Regulatory Developments, Special Topics in Environmental Management

EPA Supplements Its Science Transparency Proposal

As federal health agencies pour all available resources into halting the spread of the coronavirus disease (COVID-19), the EPA has stepped forward with a second proposal governing the Agency’s use of science at the Agency. The action supplements the EPA’s April 2018 proposal, Strengthening Transparency in Regulatory Science. That proposal would ensure that when developing regulations, the EPA would rely on only data that are publicly available in a manner sufficient for independent validation.

Africa Studio / Shutterstock.com

The supplemental proposal modifies the earlier proposal in seven ways. But the most significant proposed change would allow the Agency to give “greater consideration to studies where the underlying data and models are available in a manner sufficient for independent validation.” [emphasis added]

Protection Against Arbitrary Decisions

The EPA’s stated intent in the 2018 action was to increase and strengthen the transparency of Agency rulemaking.

“Enhancing the transparency and validity of the scientific information relied upon by EPA strengthens the integrity of EPA’s regulatory actions and its obligation to ensure the Agency is not arbitrary in its conclusions,” the EPA stated. “By better informing the public, the Agency is enhancing the public’s ability to understand and meaningfully participate in the regulatory process.”

The EPA intended to apply the proposed approach to only dose-response data and dose-response models. (A dose-response relationship describes how the likelihood and severity of adverse health effects, or the responses, are related to the amount and condition of exposure to an agent, or the dose provided). The supplemental proposal would also extend the reach of the transparency provision to additional data and models.

Proposal Changes

The EPA describes the seven parts of its supplemental proposal as follows:

  • The proposed requirements would apply broadly to data and models underlying pivotal regulatory science and pivotal science that support significant regulatory decisions and influential scientific information, respectively, rather than simply to dose-response data and models.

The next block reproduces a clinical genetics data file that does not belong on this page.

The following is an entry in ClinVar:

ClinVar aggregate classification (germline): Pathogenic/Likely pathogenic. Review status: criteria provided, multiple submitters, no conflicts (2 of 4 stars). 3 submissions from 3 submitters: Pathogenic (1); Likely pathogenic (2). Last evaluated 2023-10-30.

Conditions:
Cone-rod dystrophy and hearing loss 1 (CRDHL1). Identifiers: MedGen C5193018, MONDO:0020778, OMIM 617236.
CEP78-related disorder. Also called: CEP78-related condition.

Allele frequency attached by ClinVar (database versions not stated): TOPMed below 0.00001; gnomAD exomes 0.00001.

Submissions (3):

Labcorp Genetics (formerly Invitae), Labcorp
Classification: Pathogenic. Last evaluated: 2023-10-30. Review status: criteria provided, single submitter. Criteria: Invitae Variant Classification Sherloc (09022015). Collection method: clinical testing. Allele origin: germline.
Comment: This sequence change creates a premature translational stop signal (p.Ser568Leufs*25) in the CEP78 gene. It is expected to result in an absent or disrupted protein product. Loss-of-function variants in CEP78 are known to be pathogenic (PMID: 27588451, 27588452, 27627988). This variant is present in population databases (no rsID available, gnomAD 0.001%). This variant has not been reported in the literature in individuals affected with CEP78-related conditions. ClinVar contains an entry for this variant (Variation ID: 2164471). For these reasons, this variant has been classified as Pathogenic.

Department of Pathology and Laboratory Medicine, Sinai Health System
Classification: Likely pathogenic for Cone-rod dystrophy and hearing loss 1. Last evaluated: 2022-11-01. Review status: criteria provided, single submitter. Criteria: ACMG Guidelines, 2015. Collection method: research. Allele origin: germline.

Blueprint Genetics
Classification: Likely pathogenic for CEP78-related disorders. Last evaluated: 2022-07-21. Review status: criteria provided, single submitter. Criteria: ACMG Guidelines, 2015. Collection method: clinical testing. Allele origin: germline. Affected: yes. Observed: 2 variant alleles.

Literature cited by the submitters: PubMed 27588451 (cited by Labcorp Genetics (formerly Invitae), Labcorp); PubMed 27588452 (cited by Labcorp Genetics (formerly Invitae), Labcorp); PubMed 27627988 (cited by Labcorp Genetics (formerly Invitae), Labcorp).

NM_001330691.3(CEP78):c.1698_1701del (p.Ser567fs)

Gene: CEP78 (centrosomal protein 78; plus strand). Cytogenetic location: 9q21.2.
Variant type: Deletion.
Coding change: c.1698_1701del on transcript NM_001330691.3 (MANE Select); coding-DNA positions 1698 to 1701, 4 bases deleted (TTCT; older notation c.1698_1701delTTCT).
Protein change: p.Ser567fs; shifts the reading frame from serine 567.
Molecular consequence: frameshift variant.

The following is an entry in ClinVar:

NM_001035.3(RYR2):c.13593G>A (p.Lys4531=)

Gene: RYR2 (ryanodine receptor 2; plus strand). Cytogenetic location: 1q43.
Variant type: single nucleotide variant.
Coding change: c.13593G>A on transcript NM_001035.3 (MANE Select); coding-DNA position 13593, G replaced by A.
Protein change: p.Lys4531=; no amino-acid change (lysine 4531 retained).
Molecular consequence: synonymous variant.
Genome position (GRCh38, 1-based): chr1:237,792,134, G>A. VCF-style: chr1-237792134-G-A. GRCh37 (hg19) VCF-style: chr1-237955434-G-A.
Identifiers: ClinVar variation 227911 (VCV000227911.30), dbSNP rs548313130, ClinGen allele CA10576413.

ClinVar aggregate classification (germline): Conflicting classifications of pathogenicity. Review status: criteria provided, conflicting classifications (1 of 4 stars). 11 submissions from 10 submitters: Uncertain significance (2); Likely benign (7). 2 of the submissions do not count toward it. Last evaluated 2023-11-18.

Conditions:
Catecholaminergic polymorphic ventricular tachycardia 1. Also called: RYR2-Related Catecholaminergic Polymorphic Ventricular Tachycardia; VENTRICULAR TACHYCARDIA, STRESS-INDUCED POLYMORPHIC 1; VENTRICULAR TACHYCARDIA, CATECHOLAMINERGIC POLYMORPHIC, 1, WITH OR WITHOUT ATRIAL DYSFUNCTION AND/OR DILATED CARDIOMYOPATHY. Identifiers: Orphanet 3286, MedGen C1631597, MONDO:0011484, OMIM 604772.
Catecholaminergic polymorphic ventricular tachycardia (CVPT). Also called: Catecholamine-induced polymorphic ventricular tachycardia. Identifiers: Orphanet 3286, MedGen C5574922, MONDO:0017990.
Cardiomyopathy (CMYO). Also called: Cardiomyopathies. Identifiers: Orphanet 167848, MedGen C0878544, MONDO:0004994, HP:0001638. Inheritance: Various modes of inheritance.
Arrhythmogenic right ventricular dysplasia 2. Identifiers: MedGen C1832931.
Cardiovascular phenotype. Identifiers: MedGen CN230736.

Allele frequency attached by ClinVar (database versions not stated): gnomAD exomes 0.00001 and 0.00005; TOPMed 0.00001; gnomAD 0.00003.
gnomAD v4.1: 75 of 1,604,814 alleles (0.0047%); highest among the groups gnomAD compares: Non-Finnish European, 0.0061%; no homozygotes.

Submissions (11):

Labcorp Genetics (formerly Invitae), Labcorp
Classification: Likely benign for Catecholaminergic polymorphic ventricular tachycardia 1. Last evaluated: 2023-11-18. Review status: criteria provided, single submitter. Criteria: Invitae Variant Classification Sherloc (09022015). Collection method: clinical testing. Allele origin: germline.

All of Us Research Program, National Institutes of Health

• The proposed provisions would apply to influential scientific information, as well as significant regulatory actions.
  • To provide clarity, the Agency is proposing definitions for influential scientific information, pivotal science, capable of being substantially reproduced, data, independent validation, publicly available, and reanalyze.
  • The definition of research data proposed in 2018 would be eliminated. That definition is used in other federal programs. Had the EPA retained the definition, the transparency proposal would need to be made consistent with it.
  • When promulgating significant regulatory decisions or finalizing influential scientific information, other things being equal, the Agency would give greater consideration to studies in which the underlying data and models are available in a manner sufficient for independent validation either because they are publicly available or because they are available through tiered access when the data include confidential business information, proprietary data, or personally identifiable information that cannot be sufficiently de-identified to protect the data subjects. The Agency would identify those studies that are given greater consideration and would provide a short description of why greater consideration was given.
  • The proposal describes the factors the EPA would consider in determining whether to grant an exemption to the proposed public availability requirements for using data and models in significant regulatory decisions and influential scientific information.
  • The EPA is proposing the option of using its housekeeping authority either independently as the authority for taking this action or in conjunction with the environmental statutory provisions cited as authority in the 2018 proposed rule. The Federal Housekeeping Statute gives Executive Branch agencies the authority “to govern internal department affairs.” While the EPA was not specifically listed as a department under the statute, the Agency obtained that authority under the Reorganization Plan No. 3 of 1970.

Regarding the housekeeping aspects of the proposal, the EPA emphasizes that the rule would not regulate the conduct or determine the rights of any entity outside the federal government. “Rather, it exclusively pertains to the internal practices of the EPA,” states the Agency.